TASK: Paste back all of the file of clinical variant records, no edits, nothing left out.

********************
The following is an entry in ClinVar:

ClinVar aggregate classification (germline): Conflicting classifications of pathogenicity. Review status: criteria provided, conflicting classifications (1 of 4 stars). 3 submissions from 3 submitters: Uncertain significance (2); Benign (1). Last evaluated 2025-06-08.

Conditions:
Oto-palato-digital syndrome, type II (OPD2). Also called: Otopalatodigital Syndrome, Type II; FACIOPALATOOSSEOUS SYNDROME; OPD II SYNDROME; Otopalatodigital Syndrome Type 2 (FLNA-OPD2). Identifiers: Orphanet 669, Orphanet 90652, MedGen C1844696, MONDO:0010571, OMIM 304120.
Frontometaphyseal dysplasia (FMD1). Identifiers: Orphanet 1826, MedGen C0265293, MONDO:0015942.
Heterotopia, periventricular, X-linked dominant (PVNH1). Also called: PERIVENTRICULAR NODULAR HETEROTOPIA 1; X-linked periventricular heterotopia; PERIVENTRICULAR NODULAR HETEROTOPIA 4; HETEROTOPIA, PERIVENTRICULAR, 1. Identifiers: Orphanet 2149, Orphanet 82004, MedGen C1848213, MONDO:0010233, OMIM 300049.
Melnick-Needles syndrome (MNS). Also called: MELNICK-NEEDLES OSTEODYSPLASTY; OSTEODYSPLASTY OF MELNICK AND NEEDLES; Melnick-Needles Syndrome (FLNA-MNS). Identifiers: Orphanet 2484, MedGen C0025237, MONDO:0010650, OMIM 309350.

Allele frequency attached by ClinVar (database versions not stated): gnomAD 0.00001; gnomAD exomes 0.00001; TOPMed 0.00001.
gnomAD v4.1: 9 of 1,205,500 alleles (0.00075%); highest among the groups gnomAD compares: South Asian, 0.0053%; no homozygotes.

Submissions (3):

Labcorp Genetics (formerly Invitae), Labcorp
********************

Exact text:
The following is an entry in ClinVar:

ClinVar aggregate classification (germline): Conflicting classifications of pathogenicity. Review status: criteria provided, conflicting classifications (1 of 4 stars). 3 submissions from 3 submitters: Uncertain significance (2); Benign (1). Last evaluated 2025-06-08.

Conditions:
Oto-palato-digital syndrome, type II (OPD2). Also called: Otopalatodigital Syndrome, Type II; FACIOPALATOOSSEOUS SYNDROME; OPD II SYNDROME; Otopalatodigital Syndrome Type 2 (FLNA-OPD2). Identifiers: Orphanet 669, Orphanet 90652, MedGen C1844696, MONDO:0010571, OMIM 304120.
Frontometaphyseal dysplasia (FMD1). Identifiers: Orphanet 1826, MedGen C0265293, MONDO:0015942.
Heterotopia, periventricular, X-linked dominant (PVNH1). Also called: PERIVENTRICULAR NODULAR HETEROTOPIA 1; X-linked periventricular heterotopia; PERIVENTRICULAR NODULAR HETEROTOPIA 4; HETEROTOPIA, PERIVENTRICULAR, 1. Identifiers: Orphanet 2149, Orphanet 82004, MedGen C1848213, MONDO:0010233, OMIM 300049.
Melnick-Needles syndrome (MNS). Also called: MELNICK-NEEDLES OSTEODYSPLASTY; OSTEODYSPLASTY OF MELNICK AND NEEDLES; Melnick-Needles Syndrome (FLNA-MNS). Identifiers: Orphanet 2484, MedGen C0025237, MONDO:0010650, OMIM 309350.

Allele frequency attached by ClinVar (database versions not stated): gnomAD 0.00001; gnomAD exomes 0.00001; TOPMed 0.00001.
gnomAD v4.1: 9 of 1,205,500 alleles (0.00075%); highest among the groups gnomAD compares: South Asian, 0.0053%; no homozygotes.

Submissions (3):

Labcorp Genetics (formerly Invitae), Labcorp